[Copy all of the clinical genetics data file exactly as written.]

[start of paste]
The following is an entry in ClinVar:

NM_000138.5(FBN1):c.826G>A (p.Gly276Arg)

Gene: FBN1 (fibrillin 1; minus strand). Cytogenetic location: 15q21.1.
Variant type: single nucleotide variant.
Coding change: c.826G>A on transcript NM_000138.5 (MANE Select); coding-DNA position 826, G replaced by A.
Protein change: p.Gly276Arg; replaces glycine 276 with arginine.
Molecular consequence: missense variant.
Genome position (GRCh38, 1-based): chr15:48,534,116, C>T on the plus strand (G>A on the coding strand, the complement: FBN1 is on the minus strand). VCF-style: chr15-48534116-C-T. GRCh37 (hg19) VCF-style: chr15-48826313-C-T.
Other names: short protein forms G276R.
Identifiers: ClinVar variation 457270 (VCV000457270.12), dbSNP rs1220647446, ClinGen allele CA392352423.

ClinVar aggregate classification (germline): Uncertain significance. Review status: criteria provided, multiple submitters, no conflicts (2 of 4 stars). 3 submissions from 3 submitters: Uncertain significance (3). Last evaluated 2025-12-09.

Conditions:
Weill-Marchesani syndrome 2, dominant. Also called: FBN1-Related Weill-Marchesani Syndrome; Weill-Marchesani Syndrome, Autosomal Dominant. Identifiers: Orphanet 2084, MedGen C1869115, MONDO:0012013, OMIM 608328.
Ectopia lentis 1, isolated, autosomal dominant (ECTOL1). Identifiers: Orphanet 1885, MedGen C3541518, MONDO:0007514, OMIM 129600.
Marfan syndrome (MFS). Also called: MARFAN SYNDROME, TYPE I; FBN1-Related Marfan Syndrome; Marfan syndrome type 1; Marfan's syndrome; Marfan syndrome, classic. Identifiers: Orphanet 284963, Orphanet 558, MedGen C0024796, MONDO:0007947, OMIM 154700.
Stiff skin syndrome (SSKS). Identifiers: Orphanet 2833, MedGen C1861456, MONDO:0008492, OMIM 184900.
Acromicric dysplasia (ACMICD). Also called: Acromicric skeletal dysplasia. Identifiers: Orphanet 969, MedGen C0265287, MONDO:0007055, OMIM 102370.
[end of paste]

The following is an entry in ClinVar:

NM_000138.5(FBN1):c.826G>A (p.Gly276Arg)

Gene: FBN1 (fibrillin 1; minus strand). Cytogenetic location: 15q21.1.
Variant type: single nucleotide variant.
Coding change: c.826G>A on transcript NM_000138.5 (MANE Select); coding-DNA position 826, G replaced by A.
Protein change: p.Gly276Arg; replaces glycine 276 with arginine.
Molecular consequence: missense variant.
Genome position (GRCh38, 1-based): chr15:48,534,116, C>T on the plus strand (G>A on the coding strand, the complement: FBN1 is on the minus strand). VCF-style: chr15-48534116-C-T. GRCh37 (hg19) VCF-style: chr15-48826313-C-T.
Other names: short protein forms G276R.
Identifiers: ClinVar variation 457270 (VCV000457270.12), dbSNP rs1220647446, ClinGen allele CA392352423.

ClinVar aggregate classification (germline): Uncertain significance. Review status: criteria provided, multiple submitters, no conflicts (2 of 4 stars). 3 submissions from 3 submitters: Uncertain significance (3). Last evaluated 2025-12-09.

Conditions:
Weill-Marchesani syndrome 2, dominant. Also called: FBN1-Related Weill-Marchesani Syndrome; Weill-Marchesani Syndrome, Autosomal Dominant. Identifiers: Orphanet 2084, MedGen C1869115, MONDO:0012013, OMIM 608328.
Ectopia lentis 1, isolated, autosomal dominant (ECTOL1). Identifiers: Orphanet 1885, MedGen C3541518, MONDO:0007514, OMIM 129600.
Marfan syndrome (MFS). Also called: MARFAN SYNDROME, TYPE I; FBN1-Related Marfan Syndrome; Marfan syndrome type 1; Marfan's syndrome; Marfan syndrome, classic. Identifiers: Orphanet 284963, Orphanet 558, MedGen C0024796, MONDO:0007947, OMIM 154700.
Stiff skin syndrome (SSKS). Identifiers: Orphanet 2833, MedGen C1861456, MONDO:0008492, OMIM 184900.
Acromicric dysplasia (ACMICD). Also called: Acromicric skeletal dysplasia. Identifiers: Orphanet 969, MedGen C0265287, MONDO:0007055, OMIM 102370.